Benefits & Drawbacks
One of the huge advantages of the GRADE methodology is the high degree of transparency it affords the diverse group of guideline developers—as well as to the eventual guideline users—about the evidence upon which a recommendation is based.
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Explore This IssueOctober 2019
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Explicitly including considerations about the benefits vs. harms of a treatment option and the values and preferences of patients and clinicians in the decision-making process also sets GRADE apart.
Of course, one disadvantage of employing such a rigorous methodology is that this process is simply not nimble. It takes almost two years from inception to final approval for publication to develop a set of ACR guidelines. Looking ahead, we hope to find ways to shorten this timeline without sacrificing quality.
Our ACR guidelines are strengthened by partnerships with other professional societies and patient groups, including the Arthritis Foundation, the National Psoriasis Foundation, the Spondylitis Association of America and the Spondyloarthritis Research and Treatment Network, which help us develop and later disseminate the final guideline product widely.
Right now, dissemination of ACR guidelines occurs primarily through journal publications and by posting the guidelines on the ACR website.4 We also make every effort to present guidelines from the podium during the ACR Annual Meeting, almost always to overflow audiences. This exuberant attendance speaks to the level of demand for guidelines from a trusted source.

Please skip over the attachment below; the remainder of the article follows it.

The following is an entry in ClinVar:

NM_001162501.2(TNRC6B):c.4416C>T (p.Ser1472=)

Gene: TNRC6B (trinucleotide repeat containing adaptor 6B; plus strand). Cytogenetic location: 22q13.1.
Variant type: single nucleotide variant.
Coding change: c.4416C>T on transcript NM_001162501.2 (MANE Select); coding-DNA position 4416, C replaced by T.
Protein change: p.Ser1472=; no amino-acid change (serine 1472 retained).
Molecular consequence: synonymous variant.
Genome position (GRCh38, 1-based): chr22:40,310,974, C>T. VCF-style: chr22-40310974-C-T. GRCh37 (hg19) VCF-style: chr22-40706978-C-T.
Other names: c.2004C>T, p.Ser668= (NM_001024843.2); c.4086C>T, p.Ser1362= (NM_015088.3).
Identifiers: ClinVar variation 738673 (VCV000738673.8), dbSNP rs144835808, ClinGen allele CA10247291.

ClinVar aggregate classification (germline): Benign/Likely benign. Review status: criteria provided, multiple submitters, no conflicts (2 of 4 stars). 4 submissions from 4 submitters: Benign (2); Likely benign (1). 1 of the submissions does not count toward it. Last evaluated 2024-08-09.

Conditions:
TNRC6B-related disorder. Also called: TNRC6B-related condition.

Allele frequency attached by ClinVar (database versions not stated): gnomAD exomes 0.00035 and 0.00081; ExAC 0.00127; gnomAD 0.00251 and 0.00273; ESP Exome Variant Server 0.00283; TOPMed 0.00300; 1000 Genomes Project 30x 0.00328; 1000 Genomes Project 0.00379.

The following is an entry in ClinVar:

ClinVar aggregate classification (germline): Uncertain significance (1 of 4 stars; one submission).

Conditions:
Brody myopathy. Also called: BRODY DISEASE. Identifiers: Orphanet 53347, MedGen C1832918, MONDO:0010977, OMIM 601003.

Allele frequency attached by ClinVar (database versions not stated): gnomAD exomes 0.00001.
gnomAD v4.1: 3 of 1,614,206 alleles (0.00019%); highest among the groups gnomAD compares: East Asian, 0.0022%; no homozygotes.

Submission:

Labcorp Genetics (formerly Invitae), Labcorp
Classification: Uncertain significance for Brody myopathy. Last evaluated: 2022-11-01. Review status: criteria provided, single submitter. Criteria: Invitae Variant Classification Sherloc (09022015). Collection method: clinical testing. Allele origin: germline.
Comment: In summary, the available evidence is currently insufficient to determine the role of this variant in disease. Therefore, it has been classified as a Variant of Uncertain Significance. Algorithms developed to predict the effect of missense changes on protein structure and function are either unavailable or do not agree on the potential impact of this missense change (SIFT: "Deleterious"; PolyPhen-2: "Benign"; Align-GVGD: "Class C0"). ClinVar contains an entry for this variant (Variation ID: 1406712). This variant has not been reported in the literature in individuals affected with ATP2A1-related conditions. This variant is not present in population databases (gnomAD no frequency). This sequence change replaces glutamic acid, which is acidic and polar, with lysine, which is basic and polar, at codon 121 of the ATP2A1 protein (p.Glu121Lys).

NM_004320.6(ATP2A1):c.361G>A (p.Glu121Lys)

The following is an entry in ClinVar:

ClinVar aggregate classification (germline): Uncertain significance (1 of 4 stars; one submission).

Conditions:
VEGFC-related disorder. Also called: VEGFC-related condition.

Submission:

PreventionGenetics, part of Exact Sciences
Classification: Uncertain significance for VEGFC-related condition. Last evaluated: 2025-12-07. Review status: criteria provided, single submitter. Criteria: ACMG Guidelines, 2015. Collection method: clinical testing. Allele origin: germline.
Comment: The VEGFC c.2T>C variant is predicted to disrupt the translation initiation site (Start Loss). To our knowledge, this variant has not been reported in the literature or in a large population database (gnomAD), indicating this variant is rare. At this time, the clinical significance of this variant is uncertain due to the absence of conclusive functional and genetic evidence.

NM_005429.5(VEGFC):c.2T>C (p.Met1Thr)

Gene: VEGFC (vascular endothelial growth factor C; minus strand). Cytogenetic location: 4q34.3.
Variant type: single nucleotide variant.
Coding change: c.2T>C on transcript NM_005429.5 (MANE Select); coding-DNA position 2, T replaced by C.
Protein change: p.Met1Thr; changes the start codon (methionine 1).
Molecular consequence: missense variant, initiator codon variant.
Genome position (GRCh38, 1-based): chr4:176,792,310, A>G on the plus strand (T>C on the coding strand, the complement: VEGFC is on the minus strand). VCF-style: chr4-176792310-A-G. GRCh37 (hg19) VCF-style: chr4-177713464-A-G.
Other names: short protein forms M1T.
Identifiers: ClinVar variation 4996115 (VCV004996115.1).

In addition, convenient pocket cards for each new ACR guideline are developed. And most recently, the ACR has developed an app featuring several of our guidelines, with more to come. The ACR Guideline & Criteria App is free and easy to download on a smartphone from the Apple App Store or Google Play.
That all said, the greatest asset we have in the ACR’s guideline efforts is the people involved, our village of guideline developers. Who are these incredible people? They are our volunteer clinicians and researchers, as well as the patients, who work in strong partnership with our staff and others contracted to do this important work for our members. The thoughtfulness and care they bring to the process ensure that it is systematic in its execution and that the resulting product is credible and unbiased.
We have come to embrace guidelines not because we, in rheumatology, will ever abandon the art of medicine in the care of patients with rheumatic disease. Rather, guidelines allow us to more effectively manage the vast amount of science that has changed our field and incorporate into our practice with greater assurance and ease some of the most important advances to improve the care of our patients with rheumatic disease.